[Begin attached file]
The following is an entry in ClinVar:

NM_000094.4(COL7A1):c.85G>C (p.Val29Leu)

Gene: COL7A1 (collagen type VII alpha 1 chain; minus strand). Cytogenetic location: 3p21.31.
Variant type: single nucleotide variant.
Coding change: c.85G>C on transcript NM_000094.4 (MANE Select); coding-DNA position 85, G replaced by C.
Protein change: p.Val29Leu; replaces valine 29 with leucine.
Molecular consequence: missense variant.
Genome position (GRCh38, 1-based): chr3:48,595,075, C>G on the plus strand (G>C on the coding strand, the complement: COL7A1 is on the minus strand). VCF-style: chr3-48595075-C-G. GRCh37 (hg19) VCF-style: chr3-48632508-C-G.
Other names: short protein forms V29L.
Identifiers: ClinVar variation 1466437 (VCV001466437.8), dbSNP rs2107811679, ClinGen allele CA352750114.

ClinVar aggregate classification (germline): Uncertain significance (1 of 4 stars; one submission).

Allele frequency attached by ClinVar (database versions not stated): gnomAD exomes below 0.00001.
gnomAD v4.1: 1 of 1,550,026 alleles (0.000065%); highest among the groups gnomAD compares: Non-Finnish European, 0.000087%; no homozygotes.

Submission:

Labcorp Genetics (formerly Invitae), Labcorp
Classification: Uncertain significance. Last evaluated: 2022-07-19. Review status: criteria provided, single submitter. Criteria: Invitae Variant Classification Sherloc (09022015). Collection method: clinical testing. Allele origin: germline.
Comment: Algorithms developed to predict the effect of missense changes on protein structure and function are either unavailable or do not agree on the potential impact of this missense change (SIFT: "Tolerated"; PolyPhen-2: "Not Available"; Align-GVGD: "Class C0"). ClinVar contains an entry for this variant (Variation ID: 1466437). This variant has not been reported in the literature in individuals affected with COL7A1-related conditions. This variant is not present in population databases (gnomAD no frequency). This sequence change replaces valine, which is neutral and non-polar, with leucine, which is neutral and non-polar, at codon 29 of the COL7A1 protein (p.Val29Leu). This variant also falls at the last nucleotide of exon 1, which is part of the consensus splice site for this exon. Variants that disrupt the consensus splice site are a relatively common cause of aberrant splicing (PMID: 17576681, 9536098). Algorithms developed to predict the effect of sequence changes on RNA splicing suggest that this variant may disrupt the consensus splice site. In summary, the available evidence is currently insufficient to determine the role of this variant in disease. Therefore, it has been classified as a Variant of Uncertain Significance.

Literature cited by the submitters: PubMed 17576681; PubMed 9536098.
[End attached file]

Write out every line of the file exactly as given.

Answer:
The following is an entry in ClinVar:

NM_000094.4(COL7A1):c.85G>C (p.Val29Leu)

Gene: COL7A1 (collagen type VII alpha 1 chain; minus strand). Cytogenetic location: 3p21.31.
Variant type: single nucleotide variant.
Coding change: c.85G>C on transcript NM_000094.4 (MANE Select); coding-DNA position 85, G replaced by C.
Protein change: p.Val29Leu; replaces valine 29 with leucine.
Molecular consequence: missense variant.
Genome position (GRCh38, 1-based): chr3:48,595,075, C>G on the plus strand (G>C on the coding strand, the complement: COL7A1 is on the minus strand). VCF-style: chr3-48595075-C-G. GRCh37 (hg19) VCF-style: chr3-48632508-C-G.
Other names: short protein forms V29L.
Identifiers: ClinVar variation 1466437 (VCV001466437.8), dbSNP rs2107811679, ClinGen allele CA352750114.

ClinVar aggregate classification (germline): Uncertain significance (1 of 4 stars; one submission).

Allele frequency attached by ClinVar (database versions not stated): gnomAD exomes below 0.00001.
gnomAD v4.1: 1 of 1,550,026 alleles (0.000065%); highest among the groups gnomAD compares: Non-Finnish European, 0.000087%; no homozygotes.

Submission:

Labcorp Genetics (formerly Invitae), Labcorp
Classification: Uncertain significance. Last evaluated: 2022-07-19. Review status: criteria provided, single submitter. Criteria: Invitae Variant Classification Sherloc (09022015). Collection method: clinical testing. Allele origin: germline.
Comment: Algorithms developed to predict the effect of missense changes on protein structure and function are either unavailable or do not agree on the potential impact of this missense change (SIFT: "Tolerated"; PolyPhen-2: "Not Available"; Align-GVGD: "Class C0"). ClinVar contains an entry for this variant (Variation ID: 1466437). This variant has not been reported in the literature in individuals affected with COL7A1-related conditions. This variant is not present in population databases (gnomAD no frequency). This sequence change replaces valine, which is neutral and non-polar, with leucine, which is neutral and non-polar, at codon 29 of the COL7A1 protein (p.Val29Leu). This variant also falls at the last nucleotide of exon 1, which is part of the consensus splice site for this exon. Variants that disrupt the consensus splice site are a relatively common cause of aberrant splicing (PMID: 17576681, 9536098). Algorithms developed to predict the effect of sequence changes on RNA splicing suggest that this variant may disrupt the consensus splice site. In summary, the available evidence is currently insufficient to determine the role of this variant in disease. Therefore, it has been classified as a Variant of Uncertain Significance.

Literature cited by the submitters: PubMed 17576681; PubMed 9536098.